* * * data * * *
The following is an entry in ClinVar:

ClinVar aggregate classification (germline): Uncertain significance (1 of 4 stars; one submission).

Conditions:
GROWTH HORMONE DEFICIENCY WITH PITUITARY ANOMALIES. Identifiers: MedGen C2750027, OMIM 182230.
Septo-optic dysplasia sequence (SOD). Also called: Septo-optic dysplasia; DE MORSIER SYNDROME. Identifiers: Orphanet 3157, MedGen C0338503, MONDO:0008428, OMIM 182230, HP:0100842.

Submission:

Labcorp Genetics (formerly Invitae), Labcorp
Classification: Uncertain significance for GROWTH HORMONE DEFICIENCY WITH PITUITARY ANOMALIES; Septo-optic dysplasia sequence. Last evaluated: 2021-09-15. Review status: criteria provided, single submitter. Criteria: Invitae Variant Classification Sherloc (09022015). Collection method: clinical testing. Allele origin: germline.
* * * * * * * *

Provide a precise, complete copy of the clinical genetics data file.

The following is an entry in ClinVar:

ClinVar aggregate classification (germline): Uncertain significance (1 of 4 stars; one submission).

Conditions:
GROWTH HORMONE DEFICIENCY WITH PITUITARY ANOMALIES. Identifiers: MedGen C2750027, OMIM 182230.
Septo-optic dysplasia sequence (SOD). Also called: Septo-optic dysplasia; DE MORSIER SYNDROME. Identifiers: Orphanet 3157, MedGen C0338503, MONDO:0008428, OMIM 182230, HP:0100842.

Submission:

Labcorp Genetics (formerly Invitae), Labcorp
Classification: Uncertain significance for GROWTH HORMONE DEFICIENCY WITH PITUITARY ANOMALIES; Septo-optic dysplasia sequence. Last evaluated: 2021-09-15. Review status: criteria provided, single submitter. Criteria: Invitae Variant Classification Sherloc (09022015). Collection method: clinical testing. Allele origin: germline.